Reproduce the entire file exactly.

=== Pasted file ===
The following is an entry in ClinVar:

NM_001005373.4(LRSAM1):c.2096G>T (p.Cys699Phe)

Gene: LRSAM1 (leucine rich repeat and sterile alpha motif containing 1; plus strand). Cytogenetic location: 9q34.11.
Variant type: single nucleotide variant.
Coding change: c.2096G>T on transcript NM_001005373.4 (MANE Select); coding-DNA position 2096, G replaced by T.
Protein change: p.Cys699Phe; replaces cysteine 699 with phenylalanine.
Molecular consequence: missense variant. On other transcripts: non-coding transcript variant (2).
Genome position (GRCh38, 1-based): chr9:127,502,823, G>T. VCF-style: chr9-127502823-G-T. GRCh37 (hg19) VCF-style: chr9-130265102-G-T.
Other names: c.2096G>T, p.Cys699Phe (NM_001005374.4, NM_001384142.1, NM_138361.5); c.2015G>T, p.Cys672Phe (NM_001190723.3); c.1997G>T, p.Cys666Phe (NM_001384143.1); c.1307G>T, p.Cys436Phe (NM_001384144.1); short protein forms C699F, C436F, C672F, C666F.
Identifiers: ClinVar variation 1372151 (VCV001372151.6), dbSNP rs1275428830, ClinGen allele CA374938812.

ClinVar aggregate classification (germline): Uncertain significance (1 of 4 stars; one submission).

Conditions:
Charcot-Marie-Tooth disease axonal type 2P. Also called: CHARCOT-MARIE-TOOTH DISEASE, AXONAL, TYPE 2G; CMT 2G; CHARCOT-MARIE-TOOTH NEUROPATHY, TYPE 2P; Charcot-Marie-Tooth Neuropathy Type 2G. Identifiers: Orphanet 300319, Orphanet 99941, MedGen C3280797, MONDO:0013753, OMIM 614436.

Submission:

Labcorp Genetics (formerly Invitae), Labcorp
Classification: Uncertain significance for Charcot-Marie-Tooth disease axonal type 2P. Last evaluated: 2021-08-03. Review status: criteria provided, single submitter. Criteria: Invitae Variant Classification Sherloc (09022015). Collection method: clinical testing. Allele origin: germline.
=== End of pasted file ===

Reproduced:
The following is an entry in ClinVar:

NM_001005373.4(LRSAM1):c.2096G>T (p.Cys699Phe)

Gene: LRSAM1 (leucine rich repeat and sterile alpha motif containing 1; plus strand). Cytogenetic location: 9q34.11.
Variant type: single nucleotide variant.
Coding change: c.2096G>T on transcript NM_001005373.4 (MANE Select); coding-DNA position 2096, G replaced by T.
Protein change: p.Cys699Phe; replaces cysteine 699 with phenylalanine.
Molecular consequence: missense variant. On other transcripts: non-coding transcript variant (2).
Genome position (GRCh38, 1-based): chr9:127,502,823, G>T. VCF-style: chr9-127502823-G-T. GRCh37 (hg19) VCF-style: chr9-130265102-G-T.
Other names: c.2096G>T, p.Cys699Phe (NM_001005374.4, NM_001384142.1, NM_138361.5); c.2015G>T, p.Cys672Phe (NM_001190723.3); c.1997G>T, p.Cys666Phe (NM_001384143.1); c.1307G>T, p.Cys436Phe (NM_001384144.1); short protein forms C699F, C436F, C672F, C666F.
Identifiers: ClinVar variation 1372151 (VCV001372151.6), dbSNP rs1275428830, ClinGen allele CA374938812.

ClinVar aggregate classification (germline): Uncertain significance (1 of 4 stars; one submission).

Conditions:
Charcot-Marie-Tooth disease axonal type 2P. Also called: CHARCOT-MARIE-TOOTH DISEASE, AXONAL, TYPE 2G; CMT 2G; CHARCOT-MARIE-TOOTH NEUROPATHY, TYPE 2P; Charcot-Marie-Tooth Neuropathy Type 2G. Identifiers: Orphanet 300319, Orphanet 99941, MedGen C3280797, MONDO:0013753, OMIM 614436.

Submission:

Labcorp Genetics (formerly Invitae), Labcorp
Classification: Uncertain significance for Charcot-Marie-Tooth disease axonal type 2P. Last evaluated: 2021-08-03. Review status: criteria provided, single submitter. Criteria: Invitae Variant Classification Sherloc (09022015). Collection method: clinical testing. Allele origin: germline.